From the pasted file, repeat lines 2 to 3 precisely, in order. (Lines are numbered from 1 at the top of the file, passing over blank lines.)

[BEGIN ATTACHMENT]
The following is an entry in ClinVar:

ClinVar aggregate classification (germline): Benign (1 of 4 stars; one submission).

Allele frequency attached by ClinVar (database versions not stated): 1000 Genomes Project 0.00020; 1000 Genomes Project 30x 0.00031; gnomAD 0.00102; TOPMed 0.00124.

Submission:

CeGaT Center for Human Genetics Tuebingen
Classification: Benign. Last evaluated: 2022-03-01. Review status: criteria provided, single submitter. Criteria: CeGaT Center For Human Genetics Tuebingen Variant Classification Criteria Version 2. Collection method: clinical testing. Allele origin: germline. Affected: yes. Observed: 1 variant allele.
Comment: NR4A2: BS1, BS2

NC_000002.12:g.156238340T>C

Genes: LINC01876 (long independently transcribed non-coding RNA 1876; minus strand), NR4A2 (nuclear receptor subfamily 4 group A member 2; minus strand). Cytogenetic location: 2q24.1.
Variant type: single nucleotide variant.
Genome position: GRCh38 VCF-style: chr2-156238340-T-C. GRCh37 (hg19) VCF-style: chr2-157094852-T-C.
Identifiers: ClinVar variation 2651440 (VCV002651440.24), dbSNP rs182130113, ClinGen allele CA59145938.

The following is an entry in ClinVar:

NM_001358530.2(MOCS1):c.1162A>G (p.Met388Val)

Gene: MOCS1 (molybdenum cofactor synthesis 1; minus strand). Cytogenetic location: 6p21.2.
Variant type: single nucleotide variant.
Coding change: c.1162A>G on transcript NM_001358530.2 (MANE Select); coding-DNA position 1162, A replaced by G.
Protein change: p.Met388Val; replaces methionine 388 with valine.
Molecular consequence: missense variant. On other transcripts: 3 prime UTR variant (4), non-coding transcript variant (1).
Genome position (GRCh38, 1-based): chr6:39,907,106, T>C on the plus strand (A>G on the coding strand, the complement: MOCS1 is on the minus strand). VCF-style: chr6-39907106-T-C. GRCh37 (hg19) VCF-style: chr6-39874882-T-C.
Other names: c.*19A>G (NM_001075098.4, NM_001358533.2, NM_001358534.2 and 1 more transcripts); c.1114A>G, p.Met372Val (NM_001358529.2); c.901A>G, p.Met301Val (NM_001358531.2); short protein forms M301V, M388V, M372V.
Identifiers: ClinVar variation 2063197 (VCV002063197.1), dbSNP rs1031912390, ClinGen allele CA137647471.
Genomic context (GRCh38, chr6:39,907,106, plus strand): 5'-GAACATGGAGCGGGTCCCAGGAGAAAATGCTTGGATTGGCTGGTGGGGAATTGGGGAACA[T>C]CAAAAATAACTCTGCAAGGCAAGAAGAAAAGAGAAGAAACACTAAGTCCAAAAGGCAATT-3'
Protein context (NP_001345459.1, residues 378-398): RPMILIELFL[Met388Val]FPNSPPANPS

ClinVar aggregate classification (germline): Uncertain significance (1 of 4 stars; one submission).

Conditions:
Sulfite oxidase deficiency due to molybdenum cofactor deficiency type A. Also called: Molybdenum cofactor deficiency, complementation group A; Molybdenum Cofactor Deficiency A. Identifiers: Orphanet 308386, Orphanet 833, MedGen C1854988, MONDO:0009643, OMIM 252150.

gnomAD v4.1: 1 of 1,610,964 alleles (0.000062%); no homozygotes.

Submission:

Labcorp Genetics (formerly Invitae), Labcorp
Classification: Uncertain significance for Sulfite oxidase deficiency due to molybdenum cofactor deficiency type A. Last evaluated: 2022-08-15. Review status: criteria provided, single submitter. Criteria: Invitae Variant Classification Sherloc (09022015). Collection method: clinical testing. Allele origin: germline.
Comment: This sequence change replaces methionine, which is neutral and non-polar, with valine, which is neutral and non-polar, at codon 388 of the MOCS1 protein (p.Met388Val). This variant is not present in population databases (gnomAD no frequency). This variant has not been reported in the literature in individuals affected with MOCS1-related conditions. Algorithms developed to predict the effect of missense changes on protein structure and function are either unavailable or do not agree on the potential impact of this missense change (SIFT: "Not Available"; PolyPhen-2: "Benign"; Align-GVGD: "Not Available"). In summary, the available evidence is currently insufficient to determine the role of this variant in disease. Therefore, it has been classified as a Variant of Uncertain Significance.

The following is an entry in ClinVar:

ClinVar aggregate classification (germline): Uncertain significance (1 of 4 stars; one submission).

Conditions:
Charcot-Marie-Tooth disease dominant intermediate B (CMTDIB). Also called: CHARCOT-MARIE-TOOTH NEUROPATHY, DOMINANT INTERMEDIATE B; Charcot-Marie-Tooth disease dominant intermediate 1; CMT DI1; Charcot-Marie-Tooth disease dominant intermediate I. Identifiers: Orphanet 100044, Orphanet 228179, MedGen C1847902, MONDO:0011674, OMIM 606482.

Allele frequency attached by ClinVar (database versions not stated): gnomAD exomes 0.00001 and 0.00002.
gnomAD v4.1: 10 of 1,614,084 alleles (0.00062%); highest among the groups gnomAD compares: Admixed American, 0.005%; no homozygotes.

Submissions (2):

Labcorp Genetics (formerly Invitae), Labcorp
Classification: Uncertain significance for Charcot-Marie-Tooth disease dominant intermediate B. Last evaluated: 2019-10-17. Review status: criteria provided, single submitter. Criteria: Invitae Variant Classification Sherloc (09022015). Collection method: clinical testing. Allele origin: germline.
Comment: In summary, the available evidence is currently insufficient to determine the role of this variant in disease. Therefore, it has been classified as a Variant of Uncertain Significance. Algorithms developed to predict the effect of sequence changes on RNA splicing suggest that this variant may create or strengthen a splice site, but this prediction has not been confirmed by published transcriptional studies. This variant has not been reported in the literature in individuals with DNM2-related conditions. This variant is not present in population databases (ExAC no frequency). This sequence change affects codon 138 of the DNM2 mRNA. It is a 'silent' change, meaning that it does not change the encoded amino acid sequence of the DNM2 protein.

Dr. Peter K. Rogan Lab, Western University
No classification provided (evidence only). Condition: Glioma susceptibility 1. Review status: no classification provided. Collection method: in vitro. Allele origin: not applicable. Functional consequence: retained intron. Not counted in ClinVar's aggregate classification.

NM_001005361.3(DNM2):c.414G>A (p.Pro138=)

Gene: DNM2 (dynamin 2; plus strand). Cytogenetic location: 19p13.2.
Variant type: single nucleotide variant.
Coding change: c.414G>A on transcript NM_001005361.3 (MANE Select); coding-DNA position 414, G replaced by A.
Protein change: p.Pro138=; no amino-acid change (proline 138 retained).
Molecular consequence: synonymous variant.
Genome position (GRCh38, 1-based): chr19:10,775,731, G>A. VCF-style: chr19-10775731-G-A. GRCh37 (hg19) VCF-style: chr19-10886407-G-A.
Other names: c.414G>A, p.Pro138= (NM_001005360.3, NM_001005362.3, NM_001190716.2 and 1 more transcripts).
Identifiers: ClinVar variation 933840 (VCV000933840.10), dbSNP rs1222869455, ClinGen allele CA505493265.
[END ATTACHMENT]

ClinVar aggregate classification (germline): Benign (1 of 4 stars; one submission).

Allele frequency attached by ClinVar (database versions not stated): 1000 Genomes Project 0.00020; 1000 Genomes Project 30x 0.00031; gnomAD 0.00102; TOPMed 0.00124.